Content-as-a-service (CaaS) focuses on managing structured content into feeds that other applications and properties can consume.

The CMS becomes a content provider, delivering content as a service to many outputs and experiences syndicated far beyond a single digital property. Traditional CMS platforms like WordPress and Drupal sell themselves as single solution software that handles both the management of content and its output and display. Often this means tying down content in a way that requires the CMS for creating all the customer experiences.

But content needs to live in more than one place and often needs to fuel customer experiences far beyond the CMS-powered primary website. In that case, one should consider providing content via an API.
 

Characteristics of content-as-a-service solutions include:

  • Content provided out to the world via a REST-based API
  • An approach to architecting content within defined content models
  • Structured formats for returning content via simple queries
  • Distributed authoring and workflow content administration
  • A content repository hosted in the cloud for universal access
  • Triggers that alert customer experience applications that consume content to content updates
  • Metadata definitions that can be defined and move along with the content via API
All of these characteristics involve managing content. The functions of a traditional CMS, which control the presentation and display of content, has been stripped away. While it might seem like CaaS does less than a traditional CMS, what it really does is simplify the management of content and give it more flexibility. Rather than determining the way content is displayed, it hands that function over to other systems that can deploy and present content however they want.

Some traditional CMS platforms attempt to embrace CaaS through addons and plugins. Many of these are still web- and page-centric platforms concerned more with content presentation rather than content management and provision of content via APIs.

Smart Uses for CaaS

Here are just a few use cases where it makes sense to employ a CaaS rather than a traditional CMS:

Mobile content management: A CaaS content management system allows businesses to update app content dynamically instead of having to resubmit the apps to marketplaces each time a change is made.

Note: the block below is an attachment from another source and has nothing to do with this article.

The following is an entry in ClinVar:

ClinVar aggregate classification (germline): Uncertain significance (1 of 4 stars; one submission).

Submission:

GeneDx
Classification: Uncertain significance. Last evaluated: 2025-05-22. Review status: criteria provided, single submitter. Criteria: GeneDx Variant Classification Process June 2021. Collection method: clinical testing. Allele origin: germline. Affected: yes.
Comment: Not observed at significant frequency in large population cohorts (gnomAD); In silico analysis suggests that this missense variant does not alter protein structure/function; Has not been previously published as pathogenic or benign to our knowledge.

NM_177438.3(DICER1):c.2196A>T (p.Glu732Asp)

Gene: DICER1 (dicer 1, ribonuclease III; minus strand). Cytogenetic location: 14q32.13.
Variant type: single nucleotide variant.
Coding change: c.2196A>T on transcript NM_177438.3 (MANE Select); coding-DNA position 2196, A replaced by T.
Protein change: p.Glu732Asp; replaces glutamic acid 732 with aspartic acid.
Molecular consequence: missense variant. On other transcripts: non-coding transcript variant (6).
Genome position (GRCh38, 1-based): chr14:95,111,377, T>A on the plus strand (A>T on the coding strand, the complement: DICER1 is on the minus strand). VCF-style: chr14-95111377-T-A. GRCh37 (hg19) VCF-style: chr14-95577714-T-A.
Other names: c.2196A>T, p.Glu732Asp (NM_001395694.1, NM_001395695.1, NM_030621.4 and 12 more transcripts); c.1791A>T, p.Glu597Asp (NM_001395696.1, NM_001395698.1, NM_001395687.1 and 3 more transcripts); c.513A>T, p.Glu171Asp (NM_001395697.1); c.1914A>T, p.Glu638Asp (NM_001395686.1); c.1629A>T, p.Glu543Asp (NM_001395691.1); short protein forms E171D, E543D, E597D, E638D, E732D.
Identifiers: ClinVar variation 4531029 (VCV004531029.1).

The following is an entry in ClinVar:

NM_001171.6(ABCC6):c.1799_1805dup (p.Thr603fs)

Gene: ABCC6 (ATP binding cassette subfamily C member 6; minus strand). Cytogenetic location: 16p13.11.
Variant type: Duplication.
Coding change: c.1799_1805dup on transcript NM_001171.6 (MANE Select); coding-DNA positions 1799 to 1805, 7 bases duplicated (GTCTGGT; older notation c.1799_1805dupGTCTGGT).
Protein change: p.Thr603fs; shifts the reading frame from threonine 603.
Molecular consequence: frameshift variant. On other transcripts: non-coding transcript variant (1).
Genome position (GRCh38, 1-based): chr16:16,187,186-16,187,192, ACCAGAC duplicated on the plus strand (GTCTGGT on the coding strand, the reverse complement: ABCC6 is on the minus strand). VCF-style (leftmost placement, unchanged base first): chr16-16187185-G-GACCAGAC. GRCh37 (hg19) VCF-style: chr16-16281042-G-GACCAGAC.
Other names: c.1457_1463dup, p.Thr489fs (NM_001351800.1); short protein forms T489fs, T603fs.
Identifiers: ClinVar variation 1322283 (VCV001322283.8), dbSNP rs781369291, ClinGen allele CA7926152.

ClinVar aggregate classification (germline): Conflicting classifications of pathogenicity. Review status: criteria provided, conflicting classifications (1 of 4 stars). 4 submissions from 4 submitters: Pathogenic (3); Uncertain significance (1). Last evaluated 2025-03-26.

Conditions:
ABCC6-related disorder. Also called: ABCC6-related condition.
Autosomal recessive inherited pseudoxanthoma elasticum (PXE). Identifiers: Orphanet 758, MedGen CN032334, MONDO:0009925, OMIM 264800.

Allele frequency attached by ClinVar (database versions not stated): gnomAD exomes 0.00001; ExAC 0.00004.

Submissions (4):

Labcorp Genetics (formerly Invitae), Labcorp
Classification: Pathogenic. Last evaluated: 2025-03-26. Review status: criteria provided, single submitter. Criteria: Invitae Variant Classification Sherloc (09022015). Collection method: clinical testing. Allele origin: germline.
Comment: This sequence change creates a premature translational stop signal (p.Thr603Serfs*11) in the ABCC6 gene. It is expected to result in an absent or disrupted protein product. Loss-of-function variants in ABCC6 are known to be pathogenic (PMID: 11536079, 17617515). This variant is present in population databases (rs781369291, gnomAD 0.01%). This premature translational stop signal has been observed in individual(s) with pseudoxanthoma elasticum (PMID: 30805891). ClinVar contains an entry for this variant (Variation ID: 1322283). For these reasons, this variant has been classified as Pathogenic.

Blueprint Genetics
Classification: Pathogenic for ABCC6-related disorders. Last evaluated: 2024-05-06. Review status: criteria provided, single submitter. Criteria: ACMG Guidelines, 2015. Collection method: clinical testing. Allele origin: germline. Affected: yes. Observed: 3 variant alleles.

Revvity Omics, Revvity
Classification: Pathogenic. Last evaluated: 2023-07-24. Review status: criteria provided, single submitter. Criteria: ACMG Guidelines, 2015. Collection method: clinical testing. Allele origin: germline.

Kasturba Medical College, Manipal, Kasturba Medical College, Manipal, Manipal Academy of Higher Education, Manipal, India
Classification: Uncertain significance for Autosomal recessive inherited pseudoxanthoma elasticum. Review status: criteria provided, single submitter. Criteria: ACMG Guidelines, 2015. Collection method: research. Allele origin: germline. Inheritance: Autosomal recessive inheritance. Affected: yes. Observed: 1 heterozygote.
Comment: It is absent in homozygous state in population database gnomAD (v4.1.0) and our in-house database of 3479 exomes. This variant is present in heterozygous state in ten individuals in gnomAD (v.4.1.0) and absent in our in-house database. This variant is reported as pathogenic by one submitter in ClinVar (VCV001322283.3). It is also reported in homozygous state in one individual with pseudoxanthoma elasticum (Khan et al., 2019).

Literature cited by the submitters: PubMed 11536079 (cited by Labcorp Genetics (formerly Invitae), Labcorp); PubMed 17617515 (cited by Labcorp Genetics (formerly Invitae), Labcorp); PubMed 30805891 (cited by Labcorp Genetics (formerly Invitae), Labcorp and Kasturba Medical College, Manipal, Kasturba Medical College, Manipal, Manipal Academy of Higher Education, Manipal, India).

Multichannel publishing: A single content repository makes it easy to deploy the same content to multiple channels (apps and websites) rather than having to create and maintain separate content systems for each one.

Greater UX flexibility: Because content in a CaaS CMS is separated from display and presentation layers, designers are practically free to build any UX they can imagine.

Artificial intelligence and chatbots: Structured content provided via API is easier to move around for use by artificially intelligent agents and chatbots. Robots like to be able to consume structured content via API because it's a lot easier and has better relevance than screen scraping and natural language processing unstructured content.
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Who Is Interested in CaaS?

Developers are some of the primary drivers behind the popularity of CaaS. In many cases, they are either mobile app developers who need a backend to store content for their apps or front-end developers who need to interact with an API. CaaS solutions satisfy both of these needs.

Business owners are also running into the limitations of traditional CMS as they are increasingly needing to push content into multiple channels beyond just websites, including mobile, social networks, and smart devices. The cost of maintaining separate systems is often prohibitive, and it is also much more efficient to have a single editorial team and software stack for all channels.

More Reasons to Use CaaS

Here are a few other reasons why agencies and businesses need to take a serious look at CaaS CMS solutions:

Channel proliferation: As new content distributions channels emerge every day, the need to control your content and keep it flexible is more important than ever. Businesses need to stop thinking of content only as something that gets put onto websites.

Multiple model options: CaaS allows organizations to keep content in a single repository and move whatever content they need wherever they need it.

Personalization: With CaaS, businesses can assemble content dynamically, allowing it to be personalized when needed, and to even control the level of personalization. Personalization can be accomplished by a custom set of rules rather than on an entire project level, allowing for greater speed of deployment and flexibility.

Insights: By treating content as data stored in a single repository, CaaS allows organizations to measure how content performs across multiple channels. By looking at API connections, it’s easy to track and see how the same content is performing on a website versus an app.

How to Get Started with CaaS

In truth, with enough coding, ANY CMS can be made into a CaaS provider of content APIs. We just need a structured content source. But some platforms are easier to adapt to allow exposure of structured content types than others. To get started, there are two general directional approaches:

  1. Content-as-a-service can be accomplished by architecting and creating web services layer to an existing CMS.
  2. Replatform to a "headless," cloud-based CMS that is native to content-as-a-service architectures.

The CaaS approach can be boiled down to one fundamental concept: content as information and data. By separating content management from presentation, CaaS solutions allow organizations to distribute content to any channel or device that exists today as well as those yet to come.